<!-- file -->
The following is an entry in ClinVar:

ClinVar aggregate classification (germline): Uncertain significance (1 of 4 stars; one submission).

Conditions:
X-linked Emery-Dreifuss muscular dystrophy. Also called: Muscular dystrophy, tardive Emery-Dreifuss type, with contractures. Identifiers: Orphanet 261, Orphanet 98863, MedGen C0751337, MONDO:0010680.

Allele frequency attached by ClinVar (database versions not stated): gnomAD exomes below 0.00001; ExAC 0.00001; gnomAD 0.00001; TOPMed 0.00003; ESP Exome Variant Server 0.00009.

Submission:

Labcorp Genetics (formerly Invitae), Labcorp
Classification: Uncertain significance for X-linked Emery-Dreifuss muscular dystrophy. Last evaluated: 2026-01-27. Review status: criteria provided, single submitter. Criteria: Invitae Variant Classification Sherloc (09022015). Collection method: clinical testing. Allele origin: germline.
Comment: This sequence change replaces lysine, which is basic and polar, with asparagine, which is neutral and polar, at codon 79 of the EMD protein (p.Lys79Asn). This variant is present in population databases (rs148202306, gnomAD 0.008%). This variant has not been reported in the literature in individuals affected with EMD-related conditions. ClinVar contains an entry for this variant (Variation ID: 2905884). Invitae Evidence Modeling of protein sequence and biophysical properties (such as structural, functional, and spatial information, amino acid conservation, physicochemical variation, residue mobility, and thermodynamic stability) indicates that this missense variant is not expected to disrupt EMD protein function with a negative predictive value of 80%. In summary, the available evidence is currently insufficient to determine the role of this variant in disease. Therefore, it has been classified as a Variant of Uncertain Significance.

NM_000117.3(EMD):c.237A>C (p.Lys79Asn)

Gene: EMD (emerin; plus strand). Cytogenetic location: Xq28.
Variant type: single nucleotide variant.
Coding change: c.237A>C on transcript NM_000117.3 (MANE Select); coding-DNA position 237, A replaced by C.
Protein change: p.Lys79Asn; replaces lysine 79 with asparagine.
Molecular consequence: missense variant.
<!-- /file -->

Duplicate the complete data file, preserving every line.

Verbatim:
The following is an entry in ClinVar:

ClinVar aggregate classification (germline): Uncertain significance (1 of 4 stars; one submission).

Conditions:
X-linked Emery-Dreifuss muscular dystrophy. Also called: Muscular dystrophy, tardive Emery-Dreifuss type, with contractures. Identifiers: Orphanet 261, Orphanet 98863, MedGen C0751337, MONDO:0010680.

Allele frequency attached by ClinVar (database versions not stated): gnomAD exomes below 0.00001; ExAC 0.00001; gnomAD 0.00001; TOPMed 0.00003; ESP Exome Variant Server 0.00009.

Submission:

Labcorp Genetics (formerly Invitae), Labcorp
Classification: Uncertain significance for X-linked Emery-Dreifuss muscular dystrophy. Last evaluated: 2026-01-27. Review status: criteria provided, single submitter. Criteria: Invitae Variant Classification Sherloc (09022015). Collection method: clinical testing. Allele origin: germline.
Comment: This sequence change replaces lysine, which is basic and polar, with asparagine, which is neutral and polar, at codon 79 of the EMD protein (p.Lys79Asn). This variant is present in population databases (rs148202306, gnomAD 0.008%). This variant has not been reported in the literature in individuals affected with EMD-related conditions. ClinVar contains an entry for this variant (Variation ID: 2905884). Invitae Evidence Modeling of protein sequence and biophysical properties (such as structural, functional, and spatial information, amino acid conservation, physicochemical variation, residue mobility, and thermodynamic stability) indicates that this missense variant is not expected to disrupt EMD protein function with a negative predictive value of 80%. In summary, the available evidence is currently insufficient to determine the role of this variant in disease. Therefore, it has been classified as a Variant of Uncertain Significance.

NM_000117.3(EMD):c.237A>C (p.Lys79Asn)

Gene: EMD (emerin; plus strand). Cytogenetic location: Xq28.
Variant type: single nucleotide variant.
Coding change: c.237A>C on transcript NM_000117.3 (MANE Select); coding-DNA position 237, A replaced by C.
Protein change: p.Lys79Asn; replaces lysine 79 with asparagine.
Molecular consequence: missense variant.